Mammoth is for Productivity Junkies

Working on a team often means tracking down communication through emails, chats, bookmarks, and other tools. That’s why the folks at Mammoth decided to create a tool to help centralize these communications. Having just graduated the AngelPad accelerator, Mammoth is looking to increase user engagement and tell the story of their customers’ success.

That’s why they’re thrilled to share this story written by self-proclaimed productivity junkie Tammie Vicente. Any entrepreneur knows that once they find a great collaboration tool for their team, they often invite their own household to adopt it. And that’s why Tammie’s personal use of Mammoth just might set off some ideas on how you can make your startup more productive using this collaboration platform. Tammie Vicente is the author of the testimonial below.

I’m a productivity app junkie. It’s a weird thing to be, but I definitely have a fascination with productivity apps. I jumped on the Evernote bandwagon in 2008, almost 7 years ago at the tender age of 15, and haven’t left since. As a budding writer and a tech nerd, I thought there was something undeniably neat about being able to access your notes, files, pictures, and articles from everywhere. Still, Evernote can’t do everything, Since then, I’ve tried a whole host of productivity apps, from to-do lists like Remember the Milk and Wunderlist; to workflow solutions like Evernote and Springpad (RIP); to cloud solutions like Google and Microsoft’s cloud office suites; along with some specialty productivity apps — among them, Scrivener for writing, MindMeister for mind mapping, web whiteboard sites…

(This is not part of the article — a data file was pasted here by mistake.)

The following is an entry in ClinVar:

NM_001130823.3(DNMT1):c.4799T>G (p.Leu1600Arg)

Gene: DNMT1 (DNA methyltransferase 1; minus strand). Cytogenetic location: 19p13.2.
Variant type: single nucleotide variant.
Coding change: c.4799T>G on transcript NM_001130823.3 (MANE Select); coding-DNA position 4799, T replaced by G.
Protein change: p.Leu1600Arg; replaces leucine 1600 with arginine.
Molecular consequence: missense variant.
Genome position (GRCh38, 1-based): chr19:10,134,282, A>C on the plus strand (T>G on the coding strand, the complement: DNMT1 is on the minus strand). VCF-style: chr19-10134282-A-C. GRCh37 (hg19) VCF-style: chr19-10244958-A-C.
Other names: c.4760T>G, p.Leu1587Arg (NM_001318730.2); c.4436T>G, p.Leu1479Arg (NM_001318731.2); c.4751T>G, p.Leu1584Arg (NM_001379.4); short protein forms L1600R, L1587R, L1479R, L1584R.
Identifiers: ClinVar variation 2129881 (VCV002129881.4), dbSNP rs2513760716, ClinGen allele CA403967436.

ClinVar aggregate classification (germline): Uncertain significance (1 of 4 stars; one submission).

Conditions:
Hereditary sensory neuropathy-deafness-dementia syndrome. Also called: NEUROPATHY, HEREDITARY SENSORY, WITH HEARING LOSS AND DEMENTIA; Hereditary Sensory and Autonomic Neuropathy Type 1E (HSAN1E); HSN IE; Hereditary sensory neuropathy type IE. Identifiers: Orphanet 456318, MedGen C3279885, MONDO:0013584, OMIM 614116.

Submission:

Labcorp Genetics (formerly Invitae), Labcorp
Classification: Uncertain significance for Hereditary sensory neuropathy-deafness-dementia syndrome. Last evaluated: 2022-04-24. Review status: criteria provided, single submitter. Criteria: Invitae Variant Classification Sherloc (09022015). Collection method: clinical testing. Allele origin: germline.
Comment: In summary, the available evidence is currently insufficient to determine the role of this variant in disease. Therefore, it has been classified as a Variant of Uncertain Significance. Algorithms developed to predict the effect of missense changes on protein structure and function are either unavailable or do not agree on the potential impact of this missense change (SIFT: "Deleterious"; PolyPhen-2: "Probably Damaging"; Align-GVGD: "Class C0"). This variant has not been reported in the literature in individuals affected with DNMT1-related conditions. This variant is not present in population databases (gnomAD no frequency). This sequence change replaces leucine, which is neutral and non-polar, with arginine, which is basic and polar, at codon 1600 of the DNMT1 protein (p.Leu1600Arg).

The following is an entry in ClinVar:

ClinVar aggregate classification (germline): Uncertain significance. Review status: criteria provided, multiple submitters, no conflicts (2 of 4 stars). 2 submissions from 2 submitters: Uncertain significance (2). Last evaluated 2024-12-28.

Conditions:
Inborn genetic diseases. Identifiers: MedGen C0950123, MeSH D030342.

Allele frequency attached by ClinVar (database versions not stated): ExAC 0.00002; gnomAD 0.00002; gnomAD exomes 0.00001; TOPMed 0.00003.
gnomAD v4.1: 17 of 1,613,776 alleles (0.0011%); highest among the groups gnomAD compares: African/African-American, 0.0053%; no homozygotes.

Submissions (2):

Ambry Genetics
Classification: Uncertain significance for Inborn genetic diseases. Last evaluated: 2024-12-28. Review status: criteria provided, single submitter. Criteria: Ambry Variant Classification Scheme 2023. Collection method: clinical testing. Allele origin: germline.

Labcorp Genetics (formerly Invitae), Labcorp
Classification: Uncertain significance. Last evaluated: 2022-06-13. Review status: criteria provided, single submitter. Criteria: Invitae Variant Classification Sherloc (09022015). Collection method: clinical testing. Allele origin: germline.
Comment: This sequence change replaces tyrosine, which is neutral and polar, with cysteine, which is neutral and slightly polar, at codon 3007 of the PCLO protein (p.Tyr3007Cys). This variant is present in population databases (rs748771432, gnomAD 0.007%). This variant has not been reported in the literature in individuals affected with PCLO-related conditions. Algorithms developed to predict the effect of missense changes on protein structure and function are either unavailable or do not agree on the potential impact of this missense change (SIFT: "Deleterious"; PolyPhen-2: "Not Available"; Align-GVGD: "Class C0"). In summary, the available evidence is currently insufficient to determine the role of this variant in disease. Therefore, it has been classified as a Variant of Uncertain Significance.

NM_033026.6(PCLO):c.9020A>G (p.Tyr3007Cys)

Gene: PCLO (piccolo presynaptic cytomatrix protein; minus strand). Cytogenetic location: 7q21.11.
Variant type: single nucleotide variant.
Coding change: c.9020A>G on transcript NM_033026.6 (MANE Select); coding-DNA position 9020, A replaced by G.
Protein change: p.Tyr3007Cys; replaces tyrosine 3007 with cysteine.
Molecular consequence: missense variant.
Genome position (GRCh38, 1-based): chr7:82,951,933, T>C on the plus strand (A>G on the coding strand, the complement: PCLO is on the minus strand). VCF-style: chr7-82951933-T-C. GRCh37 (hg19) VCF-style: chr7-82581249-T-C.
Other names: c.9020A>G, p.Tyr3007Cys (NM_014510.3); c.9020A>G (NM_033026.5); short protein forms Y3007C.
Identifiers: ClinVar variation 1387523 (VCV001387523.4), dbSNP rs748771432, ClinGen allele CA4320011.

Most of the time, I’ll check out an app once and discard it for not being exactly right for my workflow. What prompted my discovery of Mammoth was the unfortunate shutdown of the note-taking web app called Springpad. I loved Springpad — it was an entrepreneurial startup based in Charlestown, MA. I loved that Jeff Chow and Jeff Janer, who I interviewed for a college project, created this cool, attractive, IT-intensive web app right here in the East Coast, as opposed to every other IT startup based in Silicon Valley or the surrounding area.

I tried every solution that Springpad vetted for its users, Memit and Intellinote among them — it just wasn’t the same. I needed a way to store and share thoughts, tasks, lists in a way that wasn’t cumbersome or excessively complicated.

And then I found Mammoth. I’m not sure how, exactly. I think I stumbled across Mammoth in a comment thread about the Springpad shutdown, and having nothing to lose, figured I would check it out. I haven’t looked back since.


I use it primarily for managing my household and sharing things with my girlfriend. We’re both twenty-somethings who often work late hours and travel for a good portion of the year, so it can sometimes be difficult to get on the same page about who’s going to pick up the toilet paper and what gift we should get for our mothers for Mother’s Day. Evernote’s shared notebook feature was just too cumbersome, too complicated. It would have been impossible to find anything. That’s why Mammoth was perfect. For us, it’s literally a chalkboard, like the one we have on our fridge, to share thoughts, dictate tasks, and coordinate so that we can spend less time haggling over when we’re going food shopping and more time enjoying one another’s company.